I am one of a very small group of people I know who have a ‘favorite artist’.
How do you even begin appreciating art? Year after year, I’ve made trips to art galleries, looking at art, and trying to understand why the heck people pay millions for a canvas of colored dots or a picture of naked women. I know it must mean something to someone, because otherwise, someone would have wised up and exposed art for the fraud that it is. The problem is, it’s a foreign language to me. It’s like reading a book in a language no one bothered to teach you. There must be a gentle introduction into art, it’s just that I’ve never known it.
Another thing I’ve noticed is that all art lovers are old people. I mean, amongst my entire circle of friends – and this may even include every single person in my generation whom I have had a conversation with – I don’t know of anyone who appreciates ‘fine art’. Or for that matter, anyone who can tell the difference between fine art and rotten art.
So I consider myself exceptional because I actually have a favorite artist. And his name is Mark Tansey.
It all goes back to the day when I went to the Metropolitan Museum of Art (in New York) with Neville. And after walking through several paintings, some of which were pretty but all of which were dumb as a doorknob to me, Neville steered me in the direction of a painting which he thought I would find interesting. As we were walking towards it, he told me about the “Innocent Eye Test”. If you’re an art critic trying to evaluate the potential of an unknown and anonymous artist, how do you do it? One way is to ask someone who has no art expertise whatsoever to look at a painting of the artist, and give an opinion. If it appeals, the idea is that it appeals to something deeper than ‘learned appreciation’ in the human psyche, and is therefore a purer form of criticism. This is called the “Innocent Eye Test”.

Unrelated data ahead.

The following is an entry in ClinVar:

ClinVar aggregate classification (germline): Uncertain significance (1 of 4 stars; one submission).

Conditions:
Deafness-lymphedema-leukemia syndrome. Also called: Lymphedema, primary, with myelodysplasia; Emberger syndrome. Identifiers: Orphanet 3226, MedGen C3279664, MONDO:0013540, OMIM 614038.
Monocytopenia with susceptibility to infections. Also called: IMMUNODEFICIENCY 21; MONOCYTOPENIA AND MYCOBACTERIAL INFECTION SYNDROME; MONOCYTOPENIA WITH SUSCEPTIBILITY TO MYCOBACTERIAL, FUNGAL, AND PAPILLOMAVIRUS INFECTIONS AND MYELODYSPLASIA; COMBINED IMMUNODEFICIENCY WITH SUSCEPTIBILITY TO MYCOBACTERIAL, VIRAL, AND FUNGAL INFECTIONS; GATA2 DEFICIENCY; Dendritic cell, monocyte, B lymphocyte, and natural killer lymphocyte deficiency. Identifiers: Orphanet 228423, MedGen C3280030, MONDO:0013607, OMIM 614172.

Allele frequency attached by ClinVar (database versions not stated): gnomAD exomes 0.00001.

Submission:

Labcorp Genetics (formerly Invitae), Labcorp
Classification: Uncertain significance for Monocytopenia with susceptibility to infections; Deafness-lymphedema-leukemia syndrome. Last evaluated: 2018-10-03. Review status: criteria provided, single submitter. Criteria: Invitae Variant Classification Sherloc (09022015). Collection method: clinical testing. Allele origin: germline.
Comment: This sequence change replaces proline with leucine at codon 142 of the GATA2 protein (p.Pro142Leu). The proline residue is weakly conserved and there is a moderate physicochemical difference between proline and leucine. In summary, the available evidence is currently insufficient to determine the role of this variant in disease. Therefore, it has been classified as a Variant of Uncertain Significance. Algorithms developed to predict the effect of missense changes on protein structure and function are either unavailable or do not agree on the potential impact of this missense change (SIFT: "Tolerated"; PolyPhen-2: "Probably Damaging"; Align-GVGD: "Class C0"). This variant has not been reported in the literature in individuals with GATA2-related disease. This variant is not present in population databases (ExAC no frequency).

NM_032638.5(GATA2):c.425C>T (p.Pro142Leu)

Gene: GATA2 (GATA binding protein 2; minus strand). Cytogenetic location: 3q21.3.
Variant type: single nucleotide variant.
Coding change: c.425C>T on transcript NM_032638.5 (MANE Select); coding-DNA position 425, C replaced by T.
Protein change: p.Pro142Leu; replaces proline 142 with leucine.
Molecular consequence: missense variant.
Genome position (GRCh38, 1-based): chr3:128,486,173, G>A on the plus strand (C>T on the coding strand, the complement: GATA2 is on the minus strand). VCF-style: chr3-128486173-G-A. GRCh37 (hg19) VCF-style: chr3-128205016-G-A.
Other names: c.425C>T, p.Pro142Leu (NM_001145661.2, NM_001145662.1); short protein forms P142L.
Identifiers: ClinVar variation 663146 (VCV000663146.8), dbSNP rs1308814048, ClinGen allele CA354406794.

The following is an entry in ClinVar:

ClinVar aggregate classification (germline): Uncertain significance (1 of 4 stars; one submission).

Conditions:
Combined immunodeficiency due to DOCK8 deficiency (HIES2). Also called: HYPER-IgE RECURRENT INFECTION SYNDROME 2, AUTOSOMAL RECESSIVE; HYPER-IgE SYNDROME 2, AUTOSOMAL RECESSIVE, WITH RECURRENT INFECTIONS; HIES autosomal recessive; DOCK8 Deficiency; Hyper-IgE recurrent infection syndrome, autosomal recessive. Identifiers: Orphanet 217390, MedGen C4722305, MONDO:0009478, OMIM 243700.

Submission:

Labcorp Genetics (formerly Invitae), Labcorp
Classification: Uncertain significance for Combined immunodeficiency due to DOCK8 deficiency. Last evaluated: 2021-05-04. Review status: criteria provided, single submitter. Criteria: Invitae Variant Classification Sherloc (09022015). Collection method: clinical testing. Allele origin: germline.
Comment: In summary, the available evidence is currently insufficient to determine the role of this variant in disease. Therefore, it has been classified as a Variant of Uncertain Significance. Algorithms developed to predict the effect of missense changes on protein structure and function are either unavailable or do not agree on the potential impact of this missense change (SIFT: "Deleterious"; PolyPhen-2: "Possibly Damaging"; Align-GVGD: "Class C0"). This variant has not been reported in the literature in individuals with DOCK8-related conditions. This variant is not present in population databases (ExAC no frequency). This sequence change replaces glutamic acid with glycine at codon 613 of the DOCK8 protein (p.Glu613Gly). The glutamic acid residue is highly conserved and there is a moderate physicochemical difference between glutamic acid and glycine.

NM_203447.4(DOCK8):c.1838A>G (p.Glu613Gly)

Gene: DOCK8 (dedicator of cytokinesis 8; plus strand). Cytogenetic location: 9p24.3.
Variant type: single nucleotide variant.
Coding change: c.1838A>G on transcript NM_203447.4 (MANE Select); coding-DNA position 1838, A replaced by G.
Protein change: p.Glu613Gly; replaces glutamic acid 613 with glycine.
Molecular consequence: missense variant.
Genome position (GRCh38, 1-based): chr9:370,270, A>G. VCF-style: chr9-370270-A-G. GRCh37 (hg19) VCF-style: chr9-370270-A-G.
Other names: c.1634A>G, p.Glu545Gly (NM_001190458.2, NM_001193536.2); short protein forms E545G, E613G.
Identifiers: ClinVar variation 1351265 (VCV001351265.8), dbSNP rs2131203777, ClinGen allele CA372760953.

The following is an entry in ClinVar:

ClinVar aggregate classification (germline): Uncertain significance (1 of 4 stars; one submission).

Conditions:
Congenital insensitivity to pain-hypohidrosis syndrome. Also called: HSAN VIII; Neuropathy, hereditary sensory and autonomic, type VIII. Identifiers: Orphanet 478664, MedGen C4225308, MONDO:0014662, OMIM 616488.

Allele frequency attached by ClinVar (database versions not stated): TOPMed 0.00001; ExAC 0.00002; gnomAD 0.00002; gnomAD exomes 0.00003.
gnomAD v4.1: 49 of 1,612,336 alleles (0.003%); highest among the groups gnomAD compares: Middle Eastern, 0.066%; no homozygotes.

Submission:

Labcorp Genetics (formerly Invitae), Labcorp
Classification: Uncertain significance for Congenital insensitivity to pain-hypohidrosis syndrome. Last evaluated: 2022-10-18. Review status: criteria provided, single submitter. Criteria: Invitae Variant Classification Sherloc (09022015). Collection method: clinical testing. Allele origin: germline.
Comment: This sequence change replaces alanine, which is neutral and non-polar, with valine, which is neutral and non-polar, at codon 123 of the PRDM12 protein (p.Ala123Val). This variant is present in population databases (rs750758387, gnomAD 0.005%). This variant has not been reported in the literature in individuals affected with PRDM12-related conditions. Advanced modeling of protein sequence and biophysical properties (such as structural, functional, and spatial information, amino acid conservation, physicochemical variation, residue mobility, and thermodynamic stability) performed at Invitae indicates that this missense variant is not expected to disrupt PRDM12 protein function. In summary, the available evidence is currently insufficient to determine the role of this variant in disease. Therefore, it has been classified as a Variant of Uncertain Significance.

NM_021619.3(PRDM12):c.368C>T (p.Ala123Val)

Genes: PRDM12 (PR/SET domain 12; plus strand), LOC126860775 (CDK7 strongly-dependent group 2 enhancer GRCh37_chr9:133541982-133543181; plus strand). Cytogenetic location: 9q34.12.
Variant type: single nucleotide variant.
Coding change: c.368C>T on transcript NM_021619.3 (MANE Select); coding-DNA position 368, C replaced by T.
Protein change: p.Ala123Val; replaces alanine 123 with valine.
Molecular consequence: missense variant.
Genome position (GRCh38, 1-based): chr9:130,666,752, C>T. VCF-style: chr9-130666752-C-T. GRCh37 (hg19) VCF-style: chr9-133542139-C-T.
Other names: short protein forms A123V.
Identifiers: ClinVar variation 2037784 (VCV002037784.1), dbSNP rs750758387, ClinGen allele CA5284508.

Tansey’s Innocent Eye Test looks like this:
Now, before you read any further. What do you think of the painting?
For me, the painting is, at the first level, very funny. Scientists are evaluating the response of a cow to a painting of a cow to figure out how good the painting is. It’s so ridiculous, it’s sublime!
At the second level, the painting is incredibly well-executed. The realism is fantastic, down to the man with a mop to clean up after the cow if the reaction is, let’s say, ‘unfavorable’. The picture that is shown to the cow is another famous painting – Paulus Potter’s “The Young Bull”. (So at some level, the cow is being shown bovine pornography…!)
At the third level, the painting is self-referential. There’s the story about two famous artists who face off against each other – the first draws a painting of grapes that is so realistic that birds peck at it, and the second, when asked to unveil the curtain before his painting, tells us his painting is the curtain itself.
Tansey’s painting invites us to take it seriously, and by doing that, it mocks us, the ‘innocent eyes’, who are mocking a cow that is participating in an innocent eye test.